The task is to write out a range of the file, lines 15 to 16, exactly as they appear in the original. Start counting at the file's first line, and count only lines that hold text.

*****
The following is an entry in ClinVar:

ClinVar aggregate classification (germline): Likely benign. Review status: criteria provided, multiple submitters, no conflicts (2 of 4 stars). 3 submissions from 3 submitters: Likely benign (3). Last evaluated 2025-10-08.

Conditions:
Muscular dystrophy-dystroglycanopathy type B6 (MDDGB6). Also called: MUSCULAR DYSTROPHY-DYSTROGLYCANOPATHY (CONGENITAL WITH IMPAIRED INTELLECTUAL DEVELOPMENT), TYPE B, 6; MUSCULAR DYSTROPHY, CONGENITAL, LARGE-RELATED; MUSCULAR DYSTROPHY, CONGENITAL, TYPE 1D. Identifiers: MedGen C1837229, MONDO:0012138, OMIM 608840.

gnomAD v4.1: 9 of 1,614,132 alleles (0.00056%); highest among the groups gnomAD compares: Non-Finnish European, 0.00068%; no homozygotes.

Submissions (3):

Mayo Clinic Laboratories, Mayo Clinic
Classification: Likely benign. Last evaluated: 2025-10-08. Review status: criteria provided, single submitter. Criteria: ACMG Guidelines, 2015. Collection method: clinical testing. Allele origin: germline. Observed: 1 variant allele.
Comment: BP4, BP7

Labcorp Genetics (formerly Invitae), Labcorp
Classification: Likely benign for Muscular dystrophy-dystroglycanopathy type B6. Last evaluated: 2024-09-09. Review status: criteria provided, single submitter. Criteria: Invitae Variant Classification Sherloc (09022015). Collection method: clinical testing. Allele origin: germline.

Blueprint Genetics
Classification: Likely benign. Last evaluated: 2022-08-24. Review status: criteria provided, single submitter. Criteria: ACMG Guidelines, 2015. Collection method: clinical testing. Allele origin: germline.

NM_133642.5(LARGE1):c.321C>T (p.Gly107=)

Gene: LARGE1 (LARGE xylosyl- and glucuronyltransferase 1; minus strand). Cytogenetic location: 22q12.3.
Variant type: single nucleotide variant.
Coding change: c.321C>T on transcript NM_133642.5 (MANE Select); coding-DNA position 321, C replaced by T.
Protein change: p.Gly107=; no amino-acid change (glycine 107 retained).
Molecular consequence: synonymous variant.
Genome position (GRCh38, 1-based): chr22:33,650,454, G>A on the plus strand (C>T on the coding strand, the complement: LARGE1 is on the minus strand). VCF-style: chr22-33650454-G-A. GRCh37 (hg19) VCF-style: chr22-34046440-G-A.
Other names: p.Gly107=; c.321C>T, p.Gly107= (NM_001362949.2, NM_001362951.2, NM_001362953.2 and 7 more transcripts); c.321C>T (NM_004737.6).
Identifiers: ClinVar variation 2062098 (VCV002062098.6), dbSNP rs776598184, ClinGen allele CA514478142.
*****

Gene: LARGE1 (LARGE xylosyl- and glucuronyltransferase 1; minus strand). Cytogenetic location: 22q12.3.
Variant type: single nucleotide variant.